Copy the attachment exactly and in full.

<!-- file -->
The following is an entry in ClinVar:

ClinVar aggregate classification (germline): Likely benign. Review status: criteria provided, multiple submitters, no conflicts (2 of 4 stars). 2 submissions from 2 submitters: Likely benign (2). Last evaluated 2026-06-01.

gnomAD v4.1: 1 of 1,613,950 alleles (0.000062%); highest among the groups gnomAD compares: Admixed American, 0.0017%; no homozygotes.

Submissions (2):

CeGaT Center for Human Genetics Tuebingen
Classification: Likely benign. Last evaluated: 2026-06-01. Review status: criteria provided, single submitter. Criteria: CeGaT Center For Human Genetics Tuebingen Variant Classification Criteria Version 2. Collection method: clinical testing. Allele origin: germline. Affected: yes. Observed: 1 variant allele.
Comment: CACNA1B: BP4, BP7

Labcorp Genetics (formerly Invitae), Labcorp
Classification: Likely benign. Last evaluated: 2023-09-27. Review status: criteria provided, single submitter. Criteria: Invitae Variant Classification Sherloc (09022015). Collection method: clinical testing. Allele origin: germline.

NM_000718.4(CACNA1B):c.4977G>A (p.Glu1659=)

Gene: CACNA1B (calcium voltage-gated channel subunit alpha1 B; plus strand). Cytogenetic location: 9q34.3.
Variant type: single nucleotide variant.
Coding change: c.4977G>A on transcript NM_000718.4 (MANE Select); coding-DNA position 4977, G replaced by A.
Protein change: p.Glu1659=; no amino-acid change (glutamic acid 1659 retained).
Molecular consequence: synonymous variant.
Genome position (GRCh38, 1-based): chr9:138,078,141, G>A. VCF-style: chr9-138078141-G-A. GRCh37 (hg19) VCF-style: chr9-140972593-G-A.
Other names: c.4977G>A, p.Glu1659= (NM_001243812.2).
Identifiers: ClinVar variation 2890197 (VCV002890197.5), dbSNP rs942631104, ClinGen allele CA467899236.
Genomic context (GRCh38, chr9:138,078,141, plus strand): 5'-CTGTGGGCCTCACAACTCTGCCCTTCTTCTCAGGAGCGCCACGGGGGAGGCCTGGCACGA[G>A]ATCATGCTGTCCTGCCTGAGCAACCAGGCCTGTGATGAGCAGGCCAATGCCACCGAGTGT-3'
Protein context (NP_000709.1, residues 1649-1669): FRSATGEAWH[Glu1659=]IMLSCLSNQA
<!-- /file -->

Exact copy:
The following is an entry in ClinVar:

ClinVar aggregate classification (germline): Likely benign. Review status: criteria provided, multiple submitters, no conflicts (2 of 4 stars). 2 submissions from 2 submitters: Likely benign (2). Last evaluated 2026-06-01.

gnomAD v4.1: 1 of 1,613,950 alleles (0.000062%); highest among the groups gnomAD compares: Admixed American, 0.0017%; no homozygotes.

Submissions (2):

CeGaT Center for Human Genetics Tuebingen
Classification: Likely benign. Last evaluated: 2026-06-01. Review status: criteria provided, single submitter. Criteria: CeGaT Center For Human Genetics Tuebingen Variant Classification Criteria Version 2. Collection method: clinical testing. Allele origin: germline. Affected: yes. Observed: 1 variant allele.
Comment: CACNA1B: BP4, BP7

Labcorp Genetics (formerly Invitae), Labcorp
Classification: Likely benign. Last evaluated: 2023-09-27. Review status: criteria provided, single submitter. Criteria: Invitae Variant Classification Sherloc (09022015). Collection method: clinical testing. Allele origin: germline.

NM_000718.4(CACNA1B):c.4977G>A (p.Glu1659=)

Gene: CACNA1B (calcium voltage-gated channel subunit alpha1 B; plus strand). Cytogenetic location: 9q34.3.
Variant type: single nucleotide variant.
Coding change: c.4977G>A on transcript NM_000718.4 (MANE Select); coding-DNA position 4977, G replaced by A.
Protein change: p.Glu1659=; no amino-acid change (glutamic acid 1659 retained).
Molecular consequence: synonymous variant.
Genome position (GRCh38, 1-based): chr9:138,078,141, G>A. VCF-style: chr9-138078141-G-A. GRCh37 (hg19) VCF-style: chr9-140972593-G-A.
Other names: c.4977G>A, p.Glu1659= (NM_001243812.2).
Identifiers: ClinVar variation 2890197 (VCV002890197.5), dbSNP rs942631104, ClinGen allele CA467899236.
Genomic context (GRCh38, chr9:138,078,141, plus strand): 5'-CTGTGGGCCTCACAACTCTGCCCTTCTTCTCAGGAGCGCCACGGGGGAGGCCTGGCACGA[G>A]ATCATGCTGTCCTGCCTGAGCAACCAGGCCTGTGATGAGCAGGCCAATGCCACCGAGTGT-3'
Protein context (NP_000709.1, residues 1649-1669): FRSATGEAWH[Glu1659=]IMLSCLSNQA